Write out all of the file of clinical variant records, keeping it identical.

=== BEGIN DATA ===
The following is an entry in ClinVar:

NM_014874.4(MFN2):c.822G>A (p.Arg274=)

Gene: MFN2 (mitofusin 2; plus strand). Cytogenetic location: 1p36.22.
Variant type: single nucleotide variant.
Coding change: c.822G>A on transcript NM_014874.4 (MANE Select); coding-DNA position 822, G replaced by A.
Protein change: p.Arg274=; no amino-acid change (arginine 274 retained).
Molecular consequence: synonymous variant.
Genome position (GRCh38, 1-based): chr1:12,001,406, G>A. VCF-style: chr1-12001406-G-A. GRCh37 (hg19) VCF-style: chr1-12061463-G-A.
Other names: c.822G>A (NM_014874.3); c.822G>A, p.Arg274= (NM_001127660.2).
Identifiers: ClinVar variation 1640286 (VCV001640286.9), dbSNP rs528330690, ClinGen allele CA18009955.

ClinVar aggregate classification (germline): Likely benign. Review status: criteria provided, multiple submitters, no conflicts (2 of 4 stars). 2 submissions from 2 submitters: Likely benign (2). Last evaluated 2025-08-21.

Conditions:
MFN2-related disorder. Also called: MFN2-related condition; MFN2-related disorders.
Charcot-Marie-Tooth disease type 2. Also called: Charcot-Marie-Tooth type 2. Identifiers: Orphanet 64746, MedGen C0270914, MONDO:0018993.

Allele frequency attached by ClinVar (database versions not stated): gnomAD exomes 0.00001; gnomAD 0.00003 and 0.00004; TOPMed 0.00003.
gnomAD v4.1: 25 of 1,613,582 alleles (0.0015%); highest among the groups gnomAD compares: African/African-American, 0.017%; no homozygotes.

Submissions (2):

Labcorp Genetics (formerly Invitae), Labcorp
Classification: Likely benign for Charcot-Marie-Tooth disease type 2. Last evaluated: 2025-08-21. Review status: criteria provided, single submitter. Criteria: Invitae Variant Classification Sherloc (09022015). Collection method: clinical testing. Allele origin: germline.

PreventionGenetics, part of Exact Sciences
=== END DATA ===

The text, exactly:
The following is an entry in ClinVar:

NM_014874.4(MFN2):c.822G>A (p.Arg274=)

Gene: MFN2 (mitofusin 2; plus strand). Cytogenetic location: 1p36.22.
Variant type: single nucleotide variant.
Coding change: c.822G>A on transcript NM_014874.4 (MANE Select); coding-DNA position 822, G replaced by A.
Protein change: p.Arg274=; no amino-acid change (arginine 274 retained).
Molecular consequence: synonymous variant.
Genome position (GRCh38, 1-based): chr1:12,001,406, G>A. VCF-style: chr1-12001406-G-A. GRCh37 (hg19) VCF-style: chr1-12061463-G-A.
Other names: c.822G>A (NM_014874.3); c.822G>A, p.Arg274= (NM_001127660.2).
Identifiers: ClinVar variation 1640286 (VCV001640286.9), dbSNP rs528330690, ClinGen allele CA18009955.

ClinVar aggregate classification (germline): Likely benign. Review status: criteria provided, multiple submitters, no conflicts (2 of 4 stars). 2 submissions from 2 submitters: Likely benign (2). Last evaluated 2025-08-21.

Conditions:
MFN2-related disorder. Also called: MFN2-related condition; MFN2-related disorders.
Charcot-Marie-Tooth disease type 2. Also called: Charcot-Marie-Tooth type 2. Identifiers: Orphanet 64746, MedGen C0270914, MONDO:0018993.

Allele frequency attached by ClinVar (database versions not stated): gnomAD exomes 0.00001; gnomAD 0.00003 and 0.00004; TOPMed 0.00003.
gnomAD v4.1: 25 of 1,613,582 alleles (0.0015%); highest among the groups gnomAD compares: African/African-American, 0.017%; no homozygotes.

Submissions (2):

Labcorp Genetics (formerly Invitae), Labcorp
Classification: Likely benign for Charcot-Marie-Tooth disease type 2. Last evaluated: 2025-08-21. Review status: criteria provided, single submitter. Criteria: Invitae Variant Classification Sherloc (09022015). Collection method: clinical testing. Allele origin: germline.

PreventionGenetics, part of Exact Sciences